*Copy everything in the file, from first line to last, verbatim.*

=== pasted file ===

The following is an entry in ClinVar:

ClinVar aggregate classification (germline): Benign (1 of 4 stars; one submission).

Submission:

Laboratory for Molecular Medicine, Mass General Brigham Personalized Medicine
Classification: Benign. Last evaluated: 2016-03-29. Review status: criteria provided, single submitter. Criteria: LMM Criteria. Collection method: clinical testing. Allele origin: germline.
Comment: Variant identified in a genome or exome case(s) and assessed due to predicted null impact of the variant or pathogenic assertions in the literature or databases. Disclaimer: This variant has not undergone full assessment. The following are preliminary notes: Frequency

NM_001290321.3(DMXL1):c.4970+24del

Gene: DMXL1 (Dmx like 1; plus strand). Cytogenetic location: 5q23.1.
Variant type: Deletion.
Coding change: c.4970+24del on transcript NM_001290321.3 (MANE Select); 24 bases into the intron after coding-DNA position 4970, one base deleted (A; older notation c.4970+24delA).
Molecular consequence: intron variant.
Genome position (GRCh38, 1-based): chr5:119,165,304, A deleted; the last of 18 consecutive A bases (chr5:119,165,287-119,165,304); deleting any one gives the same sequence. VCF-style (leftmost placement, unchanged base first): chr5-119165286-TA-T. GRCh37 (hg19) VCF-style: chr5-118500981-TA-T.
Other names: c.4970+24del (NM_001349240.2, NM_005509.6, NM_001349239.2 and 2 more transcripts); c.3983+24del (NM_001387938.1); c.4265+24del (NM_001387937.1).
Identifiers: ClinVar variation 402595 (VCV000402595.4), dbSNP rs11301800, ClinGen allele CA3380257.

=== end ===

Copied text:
The following is an entry in ClinVar:

ClinVar aggregate classification (germline): Benign (1 of 4 stars; one submission).

Submission:

Laboratory for Molecular Medicine, Mass General Brigham Personalized Medicine
Classification: Benign. Last evaluated: 2016-03-29. Review status: criteria provided, single submitter. Criteria: LMM Criteria. Collection method: clinical testing. Allele origin: germline.
Comment: Variant identified in a genome or exome case(s) and assessed due to predicted null impact of the variant or pathogenic assertions in the literature or databases. Disclaimer: This variant has not undergone full assessment. The following are preliminary notes: Frequency

NM_001290321.3(DMXL1):c.4970+24del

Gene: DMXL1 (Dmx like 1; plus strand). Cytogenetic location: 5q23.1.
Variant type: Deletion.
Coding change: c.4970+24del on transcript NM_001290321.3 (MANE Select); 24 bases into the intron after coding-DNA position 4970, one base deleted (A; older notation c.4970+24delA).
Molecular consequence: intron variant.
Genome position (GRCh38, 1-based): chr5:119,165,304, A deleted; the last of 18 consecutive A bases (chr5:119,165,287-119,165,304); deleting any one gives the same sequence. VCF-style (leftmost placement, unchanged base first): chr5-119165286-TA-T. GRCh37 (hg19) VCF-style: chr5-118500981-TA-T.
Other names: c.4970+24del (NM_001349240.2, NM_005509.6, NM_001349239.2 and 2 more transcripts); c.3983+24del (NM_001387938.1); c.4265+24del (NM_001387937.1).
Identifiers: ClinVar variation 402595 (VCV000402595.4), dbSNP rs11301800, ClinGen allele CA3380257.